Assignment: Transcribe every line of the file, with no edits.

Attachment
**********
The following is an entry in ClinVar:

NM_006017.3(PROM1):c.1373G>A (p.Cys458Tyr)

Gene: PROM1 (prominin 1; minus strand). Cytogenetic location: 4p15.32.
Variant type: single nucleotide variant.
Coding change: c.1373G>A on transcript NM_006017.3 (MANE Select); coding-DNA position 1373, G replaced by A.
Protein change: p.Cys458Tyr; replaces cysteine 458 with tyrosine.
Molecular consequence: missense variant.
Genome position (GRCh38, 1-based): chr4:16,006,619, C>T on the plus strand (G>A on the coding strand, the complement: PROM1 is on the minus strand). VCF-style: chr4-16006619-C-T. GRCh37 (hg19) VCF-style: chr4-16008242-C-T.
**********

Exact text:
The following is an entry in ClinVar:

NM_006017.3(PROM1):c.1373G>A (p.Cys458Tyr)

Gene: PROM1 (prominin 1; minus strand). Cytogenetic location: 4p15.32.
Variant type: single nucleotide variant.
Coding change: c.1373G>A on transcript NM_006017.3 (MANE Select); coding-DNA position 1373, G replaced by A.
Protein change: p.Cys458Tyr; replaces cysteine 458 with tyrosine.
Molecular consequence: missense variant.
Genome position (GRCh38, 1-based): chr4:16,006,619, C>T on the plus strand (G>A on the coding strand, the complement: PROM1 is on the minus strand). VCF-style: chr4-16006619-C-T. GRCh37 (hg19) VCF-style: chr4-16008242-C-T.